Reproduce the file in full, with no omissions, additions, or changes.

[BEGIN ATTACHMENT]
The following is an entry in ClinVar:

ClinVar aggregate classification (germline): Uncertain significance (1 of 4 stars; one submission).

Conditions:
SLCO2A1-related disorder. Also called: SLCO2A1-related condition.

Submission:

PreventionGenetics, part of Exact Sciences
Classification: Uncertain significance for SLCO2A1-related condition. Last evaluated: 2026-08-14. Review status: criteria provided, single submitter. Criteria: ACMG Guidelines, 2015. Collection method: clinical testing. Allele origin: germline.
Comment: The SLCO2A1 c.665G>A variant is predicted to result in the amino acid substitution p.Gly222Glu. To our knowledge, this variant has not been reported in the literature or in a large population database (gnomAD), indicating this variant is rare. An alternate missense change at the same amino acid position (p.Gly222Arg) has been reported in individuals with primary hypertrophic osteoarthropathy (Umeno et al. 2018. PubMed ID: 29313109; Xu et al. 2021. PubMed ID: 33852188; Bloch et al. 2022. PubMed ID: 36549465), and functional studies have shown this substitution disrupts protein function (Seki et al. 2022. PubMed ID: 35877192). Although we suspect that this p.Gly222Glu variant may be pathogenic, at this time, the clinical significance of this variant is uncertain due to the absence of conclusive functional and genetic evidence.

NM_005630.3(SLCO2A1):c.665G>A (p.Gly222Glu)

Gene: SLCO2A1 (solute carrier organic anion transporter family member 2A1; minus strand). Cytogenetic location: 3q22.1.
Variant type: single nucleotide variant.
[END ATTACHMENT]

The following is an entry in ClinVar:

ClinVar aggregate classification (germline): Uncertain significance (1 of 4 stars; one submission).

Conditions:
SLCO2A1-related disorder. Also called: SLCO2A1-related condition.

Submission:

PreventionGenetics, part of Exact Sciences
Classification: Uncertain significance for SLCO2A1-related condition. Last evaluated: 2026-08-14. Review status: criteria provided, single submitter. Criteria: ACMG Guidelines, 2015. Collection method: clinical testing. Allele origin: germline.
Comment: The SLCO2A1 c.665G>A variant is predicted to result in the amino acid substitution p.Gly222Glu. To our knowledge, this variant has not been reported in the literature or in a large population database (gnomAD), indicating this variant is rare. An alternate missense change at the same amino acid position (p.Gly222Arg) has been reported in individuals with primary hypertrophic osteoarthropathy (Umeno et al. 2018. PubMed ID: 29313109; Xu et al. 2021. PubMed ID: 33852188; Bloch et al. 2022. PubMed ID: 36549465), and functional studies have shown this substitution disrupts protein function (Seki et al. 2022. PubMed ID: 35877192). Although we suspect that this p.Gly222Glu variant may be pathogenic, at this time, the clinical significance of this variant is uncertain due to the absence of conclusive functional and genetic evidence.

NM_005630.3(SLCO2A1):c.665G>A (p.Gly222Glu)

Gene: SLCO2A1 (solute carrier organic anion transporter family member 2A1; minus strand). Cytogenetic location: 3q22.1.
Variant type: single nucleotide variant.